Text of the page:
The first step in solving any problem is in understanding the problem. 19.15 deaths per 100,000 people. Looking at Department of Justice statistics (, the numbers are a bit different. According to the DOJ, US average was 3.5/100k, with the south being the worst region, at 4.4/100k. The VPC is including accidents, suicides, police shootings, etc., and no doubt using the highest estimates they can find to support their pre-defined position. The DOJ is only counting homicides, as reported by police agencies.
A quick word on suicide: I have been personally touched by suicide, on more than one occasion. I have lost family and friends. On this subject, I would just say that guns don’t cause suicide. The highest suicide rate in the world is in a nation almost totally devoid of firearms in the hands of civilians. People who have come to the regrettable decision that their problems are so bad that there is no other recourse but to kill themselves will find a way to do so. I’d love to see suicide just go away, but I wouldn’t have any idea how to go about making that happen, so I’ll leave this tragic subject alone.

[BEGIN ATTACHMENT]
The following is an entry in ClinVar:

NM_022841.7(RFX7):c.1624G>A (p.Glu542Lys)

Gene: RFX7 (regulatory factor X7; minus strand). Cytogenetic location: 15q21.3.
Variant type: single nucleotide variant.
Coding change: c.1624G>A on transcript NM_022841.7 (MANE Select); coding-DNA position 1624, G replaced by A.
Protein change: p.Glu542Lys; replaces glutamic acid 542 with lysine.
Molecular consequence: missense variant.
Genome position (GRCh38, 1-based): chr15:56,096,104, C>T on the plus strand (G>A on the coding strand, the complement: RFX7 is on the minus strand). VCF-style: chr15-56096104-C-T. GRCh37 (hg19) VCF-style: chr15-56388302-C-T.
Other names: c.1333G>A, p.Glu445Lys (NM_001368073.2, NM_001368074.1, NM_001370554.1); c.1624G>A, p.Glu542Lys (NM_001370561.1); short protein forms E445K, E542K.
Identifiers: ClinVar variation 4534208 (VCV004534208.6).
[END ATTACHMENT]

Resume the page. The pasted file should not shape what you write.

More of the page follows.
As I mentioned earlier, homicide rates have fallen dramatically since the 80’s. Continuing that trend is a noble goal. Personally, I don’t see any difference between someone committing homicide with a gun, and someone doing the same with a knife, baseball bat, hammer, or their bare hands. If I remember correctly from Sunday school, Cain killed Able with a rock. It’s simply not possible to ban every object capable of inflicting a fatal injury. I’m no expert, but it seems to me that the leading factor in homicide rates for a given area is probably poverty. Agreed? NOLA has its share, as does St. Louis, and every other city in this nation. The highest murder rates are, in fact, in locations where gun control laws are at their most restrictive. I believe Chicago is still at the top of that chart. Gun control, in my humble opinion, isn’t going to do much to reduce poverty, gang membership, illegal drug usage, etc. The only thing I can think of that might lower homicide rates would be punishment for those that have been caught.
The latest stats I can find for time served for violent crime is from 1995. ( According to that report, the average term of imprisonment for a convicted murderer is 71 months. Just under 6 years. I’d be interested in looking at more up to date stats, but I can’t find any. I have no reason to believe that the average time incarcerated has changed. Seems to me, if that average were higher, it might serve as a better deterrent.